What doomed Carroll and Pats? The Hall-of-Famer who got away
(Photos courtesy of the Seattle Seahawks)
By Clark Judge
Talk of Fame Network
People tell me that Pete Carroll didn’t work out in New England because he wasn’t more demanding of his players, because he wasn’t involved more in personnel decisions and because he wasn’t more like his predecessor, Bill Parcells. Maybe, but they forget the missing element that hurt Carroll the most.
Yep, the Hall-of-Fame running back Carroll could've had left for the New York Jets in 1998 – one year after Carroll arrived as head coach – when the Patriots failed to match an offer for the restricted free agent. The Patriots had their reasons, and they involved a “poison pill” attached to the offer -- a clause that would've made Martin an unrestricted free agent in one year had he stayed with New England and that included a cap-strangling $3.3 million roster bonus.
So the Patriots passed, and, eventually, Pete Carroll’s tenure passed with it.
When I spoke to him several years later he lamented the decision, saying it was the one move that sabotaged him … and the Patriots … and now, more than ever, I understand why. I look at Carroll’s Seattle Seahawks and see what New England might’ve had if Martin had stayed.
And it’s Marshawn Lynch.
I mean it. Look at those Patriots, and, OK, so their defense wasn’t as airtight as these Seahawks. But they were ninth in points allowed and had two All-Pros in the secondary in safety Lawyer Milloy and cornerback Ty Law. Their quarterback, Drew Bledsoe, was a superb passer who led New England to the Super Bowl in 1996. Their offensive line was solid. Their receivers were as good … if not better … to Seattle’s, especially at tight end where they had All-Pro Ben Coates. And their running back … well, that where there was a hole Carroll could not plug.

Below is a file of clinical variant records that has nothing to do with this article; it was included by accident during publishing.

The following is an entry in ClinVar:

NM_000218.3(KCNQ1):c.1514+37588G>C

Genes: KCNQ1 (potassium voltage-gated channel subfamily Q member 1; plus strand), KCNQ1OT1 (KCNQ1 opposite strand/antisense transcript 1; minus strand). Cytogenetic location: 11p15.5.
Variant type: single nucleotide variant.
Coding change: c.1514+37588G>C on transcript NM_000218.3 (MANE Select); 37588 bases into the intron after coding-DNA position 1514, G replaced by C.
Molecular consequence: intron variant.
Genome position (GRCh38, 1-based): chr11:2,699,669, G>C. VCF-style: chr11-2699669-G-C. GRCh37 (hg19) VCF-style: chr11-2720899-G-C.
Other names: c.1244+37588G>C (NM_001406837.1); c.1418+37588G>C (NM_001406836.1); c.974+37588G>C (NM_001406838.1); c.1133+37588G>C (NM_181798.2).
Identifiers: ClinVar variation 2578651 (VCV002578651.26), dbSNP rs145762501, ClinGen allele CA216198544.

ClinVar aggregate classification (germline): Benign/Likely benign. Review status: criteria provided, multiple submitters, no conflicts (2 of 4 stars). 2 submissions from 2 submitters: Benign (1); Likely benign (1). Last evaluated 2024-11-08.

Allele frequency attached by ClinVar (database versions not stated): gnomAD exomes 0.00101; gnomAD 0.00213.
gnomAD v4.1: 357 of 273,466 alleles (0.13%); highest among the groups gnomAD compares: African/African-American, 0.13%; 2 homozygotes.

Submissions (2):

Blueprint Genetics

I know, rookie running back Robert Edwards was a suitable replacement for Martin, rushing for 1,115 yards in 1998 and scoring 12 touchdowns, but he lasted one year. Period. Hurt in a flag football game at the Pro Bowl the following February, he never again suited up for New England.
Martin, meanwhile, was so durable he missed just one game in his next seven seasons with the Jets. Moreover, he was every bit as productive for them as Lynch is for Seattle, never running for fewer than 1,094 yards in any season and producing as many as 1,697 in 2004 when, at the age of 31, he became the oldest running back in NFL history to win a league rushing title.
But here’s what I like most. In all but one season, Martin had at least 316 rushing attempts, and in three of them he had 367 or more – including a career-high 371 in 2004. In short, he was Marshawn Lynch before Marshawn Lynch, and the envelope, please: In Lynch’s last four seasons with the Seahawks he missed one game, never ran for fewer than 1204 yards in any season and averaged 299 rushing attempts per year. Moreover, he led the Seahawks in touchdowns each year.
If you were to name the Seahawks’ most valuable player, Lynch would get the call. In fact, teammate Richard Sherman earlier this year promoted Lynch for league MVP. If you were to name the Jets’ most valuable player during the Curtis Martin era it was Martin, with the team giving him the award four times.
With Lynch, Pete Carroll has a durable running back who is productive and reliable and who can ignite teammates as well as fans – as he did in the defeat of Green Bay – with runs over, around and through defenders. Without Martin, Carroll lacked the weapon to back off defenses and the grinder who could wear down and, eventually, wear out defenses … and it cost New England more than a future All-of-Famer.
It cost Pete Carroll his job.